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Exploring the Rich History of an Assimilating Culture

By: Tenzin Kunsang

After years under Chinese occupation, acknowledgement of Tibet as a country has become rare. Many might not even know about the place while those who do know about the country are blinded by the self immolation, imprisonment, and beatings that pervade the country. There is much more to appreciate than the dire conditions portrayed by the media, so I’m here to break down the facts: 

Religion (https://www.youtube.com/watch?v=TPgnlHhRIFk)

The people of Tibet are grounded in their faith. They practice Tibetan Buddhism which is divided into four lineages, all rooted towards one goal.

  • Nyingma (རྙིང་མ་): Brought into Tibet by Indian master Padmasambhava, the oldest division focuses on “the great perfection.” It requires viewing the nature of ourselves as well as our surroundings and maintaining this awareness through meditation.
  • Kyagyu (བཀའ་བརྒྱུད་): This sector focuses much on meditation and enabling pure awareness through experiential learning rather than just intellect (reverse order of Nyingma).
  • Sakya (ས་སྐྱ་): The third lineage heavily embodies Tantric practices and incorporates developmental and completion stages. The former works with the imagination while the latter deals with energy and nerves.  
  • Gelug (དགེ་ལུགས་): The last division emphasizes Buddhist philosophies: training the mind and practicing meditations to attain understanding of our essence. 


The Tibetan language can be divided into many dialects with Ü-Tsang (Standard Tibetan), Kham, and Amdo being the most notable. It consists of 30 alphabets with their creations dating back to the 7th century. The 33rd king of Tibet sent one of his ministers, Thonmi Sambhota, to India to study the art of writing. During the minister’s residence, he curated a book of the 30 alphabets. When studying more about the language, features such as dots at the end of each syllable and lack of separation between words become more patent.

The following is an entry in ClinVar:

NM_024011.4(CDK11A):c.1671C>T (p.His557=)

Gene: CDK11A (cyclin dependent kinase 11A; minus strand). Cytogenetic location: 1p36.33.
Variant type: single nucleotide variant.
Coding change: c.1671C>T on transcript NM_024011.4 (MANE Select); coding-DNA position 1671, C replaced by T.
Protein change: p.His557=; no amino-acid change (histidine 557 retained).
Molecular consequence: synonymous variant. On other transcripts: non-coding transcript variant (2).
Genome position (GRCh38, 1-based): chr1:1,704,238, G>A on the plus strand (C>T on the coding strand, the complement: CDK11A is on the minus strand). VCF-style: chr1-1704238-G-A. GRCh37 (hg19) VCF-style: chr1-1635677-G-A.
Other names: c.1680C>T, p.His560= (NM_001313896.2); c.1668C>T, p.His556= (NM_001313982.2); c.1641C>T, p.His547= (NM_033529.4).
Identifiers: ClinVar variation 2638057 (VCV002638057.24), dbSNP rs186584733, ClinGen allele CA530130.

Vibrants colors are synonymous with Tibetan clothing. One well known garment is the chuba, an ankle length robe made from sheep’s wool suited for Tibet’s cold climate. If a woman is married, she’ll wear a pangden—a colorfully striped apron—as well. Accessories such as braid strips and turquoise rings/necklaces are also worn by women and girls. Men, on the other hand, wear Legui, a working dress. In the spring and summer, these dresses are made of cotton and silk while dresses for the fall and winter are made from sheep wool and cow leather. This traditional piece of clothing is worn by tying the sleeves and stuffing it near the waist area to create a drooping aspect that can be used as a pouch. Although these clothing pieces are universal, the specific clothing elements and style depend on the region. 


Most dishes in Tibet can be described as plain and simple while others need more time to make.

  • Tibetan butter tea is salty rather than sweet, unlike what most people would think. It requires water, black tea, salt, butter, milk, and a container to churn the drink. This drink is used to keep Tibetan nomads warm in the country’s cold climate and is regarded as a mind-body balance booster.
  • Tsampa refers to a flour made from barley, a crop cultivated in the high altitudes of Tibet. Adding tea to the flour allows you to mold the once dusty substance into salty bite sized solids. This item is of special significance to Tibetans because it’s seen as an offering to gods and thought to bring good luck. 
  • Known as “rice beer” in western countries, chang is an alcoholic beverage that requires rice, water, yeast, and a little bit of patience. Just like wine, fermentation needs to occur so you won’t be able to drink this until a few days after making it. 
  • Dre si is a sweet rice dish that combines food items that you’re likely to find in your kitchen pantry: rice, butter, cashews, raisins, and sugar. What you probably won’t have in your household is droma, a small root grown in Tibet; however, the dish will taste just as good without the root.